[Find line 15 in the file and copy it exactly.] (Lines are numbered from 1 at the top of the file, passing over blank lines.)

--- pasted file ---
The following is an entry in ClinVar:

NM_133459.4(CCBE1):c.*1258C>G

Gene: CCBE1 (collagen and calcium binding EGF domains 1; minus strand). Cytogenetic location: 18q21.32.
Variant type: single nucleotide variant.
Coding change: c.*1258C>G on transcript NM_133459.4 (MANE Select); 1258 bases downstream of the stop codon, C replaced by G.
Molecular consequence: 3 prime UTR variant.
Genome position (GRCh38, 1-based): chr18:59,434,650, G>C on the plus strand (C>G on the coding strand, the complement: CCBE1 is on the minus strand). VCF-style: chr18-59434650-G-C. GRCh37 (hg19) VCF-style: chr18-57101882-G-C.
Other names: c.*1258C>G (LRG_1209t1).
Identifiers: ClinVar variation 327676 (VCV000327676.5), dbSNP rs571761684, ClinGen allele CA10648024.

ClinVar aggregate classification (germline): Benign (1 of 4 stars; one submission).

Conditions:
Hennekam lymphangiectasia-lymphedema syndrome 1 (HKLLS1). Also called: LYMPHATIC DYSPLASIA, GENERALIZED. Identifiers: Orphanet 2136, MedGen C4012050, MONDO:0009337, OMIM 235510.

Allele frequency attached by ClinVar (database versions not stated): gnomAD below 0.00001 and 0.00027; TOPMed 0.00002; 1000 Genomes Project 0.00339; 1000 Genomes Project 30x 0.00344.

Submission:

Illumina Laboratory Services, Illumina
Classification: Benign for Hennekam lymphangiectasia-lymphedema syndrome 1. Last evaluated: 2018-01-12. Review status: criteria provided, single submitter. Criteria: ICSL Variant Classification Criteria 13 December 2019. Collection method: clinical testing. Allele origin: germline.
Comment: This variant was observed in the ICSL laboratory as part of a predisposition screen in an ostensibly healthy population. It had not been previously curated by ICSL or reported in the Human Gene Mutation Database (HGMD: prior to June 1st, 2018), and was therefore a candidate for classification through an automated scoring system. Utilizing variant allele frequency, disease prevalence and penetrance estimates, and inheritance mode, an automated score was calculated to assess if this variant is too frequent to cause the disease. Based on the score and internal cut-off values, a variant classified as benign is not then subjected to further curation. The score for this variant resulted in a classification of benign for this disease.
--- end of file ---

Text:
Illumina Laboratory Services, Illumina